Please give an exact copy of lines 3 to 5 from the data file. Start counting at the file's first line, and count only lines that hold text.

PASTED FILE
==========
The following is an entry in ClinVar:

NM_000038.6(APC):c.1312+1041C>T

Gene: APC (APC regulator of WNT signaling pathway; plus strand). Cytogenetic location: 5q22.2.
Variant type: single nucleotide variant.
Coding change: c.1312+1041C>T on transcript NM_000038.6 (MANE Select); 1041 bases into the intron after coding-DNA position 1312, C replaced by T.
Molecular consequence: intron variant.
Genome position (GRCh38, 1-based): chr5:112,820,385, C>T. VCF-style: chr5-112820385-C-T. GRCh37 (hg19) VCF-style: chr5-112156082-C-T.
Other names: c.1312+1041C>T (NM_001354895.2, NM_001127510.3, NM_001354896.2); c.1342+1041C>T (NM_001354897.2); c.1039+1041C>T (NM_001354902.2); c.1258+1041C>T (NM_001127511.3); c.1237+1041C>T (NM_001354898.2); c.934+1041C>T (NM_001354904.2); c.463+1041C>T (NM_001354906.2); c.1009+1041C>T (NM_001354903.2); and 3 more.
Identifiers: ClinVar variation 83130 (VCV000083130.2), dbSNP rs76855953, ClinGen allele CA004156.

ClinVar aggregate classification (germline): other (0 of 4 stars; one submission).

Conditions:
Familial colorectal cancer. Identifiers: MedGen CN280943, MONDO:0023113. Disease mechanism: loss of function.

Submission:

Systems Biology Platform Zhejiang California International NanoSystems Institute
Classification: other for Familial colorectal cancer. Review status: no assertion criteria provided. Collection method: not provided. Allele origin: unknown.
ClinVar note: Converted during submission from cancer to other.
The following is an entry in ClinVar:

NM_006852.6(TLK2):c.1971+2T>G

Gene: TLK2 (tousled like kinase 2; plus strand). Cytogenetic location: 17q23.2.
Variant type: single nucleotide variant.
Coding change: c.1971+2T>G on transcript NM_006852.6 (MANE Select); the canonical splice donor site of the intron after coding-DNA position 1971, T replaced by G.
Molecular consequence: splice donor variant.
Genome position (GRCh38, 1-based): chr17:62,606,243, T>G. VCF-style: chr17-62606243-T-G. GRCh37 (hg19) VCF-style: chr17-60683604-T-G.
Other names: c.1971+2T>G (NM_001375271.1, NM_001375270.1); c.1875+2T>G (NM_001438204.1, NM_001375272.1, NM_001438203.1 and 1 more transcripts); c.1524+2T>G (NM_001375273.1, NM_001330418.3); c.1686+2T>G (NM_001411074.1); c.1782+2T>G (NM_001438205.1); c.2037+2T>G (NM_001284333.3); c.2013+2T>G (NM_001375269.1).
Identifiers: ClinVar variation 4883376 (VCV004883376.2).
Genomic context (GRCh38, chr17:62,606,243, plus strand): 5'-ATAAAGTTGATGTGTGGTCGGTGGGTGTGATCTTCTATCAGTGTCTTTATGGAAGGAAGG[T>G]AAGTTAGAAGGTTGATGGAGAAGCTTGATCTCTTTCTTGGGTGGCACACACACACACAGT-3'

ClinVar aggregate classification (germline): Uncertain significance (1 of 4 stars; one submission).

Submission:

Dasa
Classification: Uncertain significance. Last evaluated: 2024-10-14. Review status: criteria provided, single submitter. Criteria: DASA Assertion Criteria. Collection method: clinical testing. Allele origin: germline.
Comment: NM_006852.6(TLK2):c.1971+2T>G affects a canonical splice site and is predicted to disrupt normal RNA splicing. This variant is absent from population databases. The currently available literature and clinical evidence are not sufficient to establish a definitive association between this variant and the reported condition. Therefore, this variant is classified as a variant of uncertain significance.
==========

Gene: APC (APC regulator of WNT signaling pathway; plus strand). Cytogenetic location: 5q22.2.
Variant type: single nucleotide variant.
Coding change: c.1312+1041C>T on transcript NM_000038.6 (MANE Select); 1041 bases into the intron after coding-DNA position 1312, C replaced by T.